There was an interesting series on BBC Radio 4’s Soul Music recently, looking at pieces of music which have an incredible emotional impact. It came off the back of a poll by BBC 6 Music asking which songs made people cry and why, and in which, alongside more predictable entries by Leonard Cohen and The Smiths, Bach’s own Goldberg Variations featured rather prominently.
If you scroll down this article you'll find the interview with pianist Angela Hewitt on what the piece means to her and the reaction she has had from people about her recording of the piece - but, admittedly, I was surprised to see it feature.
I’d never considered it a sad piece at all, and I think that comes from its form - it’s not one long piece of music, it’s the Goldberg variations - ostensibly written as a study. It’s hard to separate the backstory of the piece because the backstory explains the title - who’s this Goldberg? Ah, he was the young protégé who used to play the clavier for the count who couldn’t sleep… etc, etc. We don’t even know if the story is true. What we do know is that the variations were intended as a study for clavier and I suppose, in my mind, there is a separation between the dry academia (and crushing boredom, from the musician’s point of view) associated with studies. Minds immediately jump to hours of reluctant scales and study exercises to improve bow control and technique but not to make you cry (not tears borne from a sense of transcendent melancholy, anyway).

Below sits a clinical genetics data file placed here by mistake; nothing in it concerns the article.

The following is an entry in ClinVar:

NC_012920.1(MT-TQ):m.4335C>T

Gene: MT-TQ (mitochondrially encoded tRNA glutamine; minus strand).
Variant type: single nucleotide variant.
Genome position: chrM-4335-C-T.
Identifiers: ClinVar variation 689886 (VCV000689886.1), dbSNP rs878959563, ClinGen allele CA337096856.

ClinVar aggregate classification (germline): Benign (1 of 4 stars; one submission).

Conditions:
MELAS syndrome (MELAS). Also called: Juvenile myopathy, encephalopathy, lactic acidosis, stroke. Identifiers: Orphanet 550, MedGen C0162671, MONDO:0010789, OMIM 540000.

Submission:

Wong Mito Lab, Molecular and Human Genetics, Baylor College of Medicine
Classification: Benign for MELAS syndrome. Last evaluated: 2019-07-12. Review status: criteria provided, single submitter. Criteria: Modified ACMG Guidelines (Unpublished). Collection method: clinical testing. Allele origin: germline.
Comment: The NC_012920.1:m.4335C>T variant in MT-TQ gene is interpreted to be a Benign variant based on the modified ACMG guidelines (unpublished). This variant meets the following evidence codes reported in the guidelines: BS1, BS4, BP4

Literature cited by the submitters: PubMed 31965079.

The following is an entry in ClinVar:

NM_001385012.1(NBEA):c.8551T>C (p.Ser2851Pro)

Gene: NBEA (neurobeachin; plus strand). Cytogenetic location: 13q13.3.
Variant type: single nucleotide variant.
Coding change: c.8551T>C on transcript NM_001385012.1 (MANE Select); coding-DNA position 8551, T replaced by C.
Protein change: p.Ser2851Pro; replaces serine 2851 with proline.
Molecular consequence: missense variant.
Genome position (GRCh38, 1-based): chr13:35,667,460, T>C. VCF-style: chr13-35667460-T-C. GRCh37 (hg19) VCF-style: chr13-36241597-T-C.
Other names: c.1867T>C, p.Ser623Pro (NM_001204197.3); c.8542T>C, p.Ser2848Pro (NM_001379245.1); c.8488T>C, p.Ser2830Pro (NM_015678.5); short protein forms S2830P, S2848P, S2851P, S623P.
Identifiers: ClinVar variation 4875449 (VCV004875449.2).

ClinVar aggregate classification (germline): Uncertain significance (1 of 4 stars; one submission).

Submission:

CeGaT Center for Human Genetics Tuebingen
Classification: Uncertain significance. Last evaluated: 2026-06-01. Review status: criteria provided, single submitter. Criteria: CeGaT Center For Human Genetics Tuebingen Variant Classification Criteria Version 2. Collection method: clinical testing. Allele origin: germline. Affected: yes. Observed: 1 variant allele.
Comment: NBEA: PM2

There is also The Goldbergs’ legacy. The piece has very much become known as the example, of how to do variations (or, specifically, Baroque variations). They are like a musical advert for Bach’s skills as a composer. Like others of his pieces - the “musical CV” Brandenburg concertos spring to mind - that isn’t to say for a second that they forgo aural enjoyment at the sake of clever composition, but it’s still interesting to bear in mind that they do, technically, have a purpose. They are not simply art for art’s sake.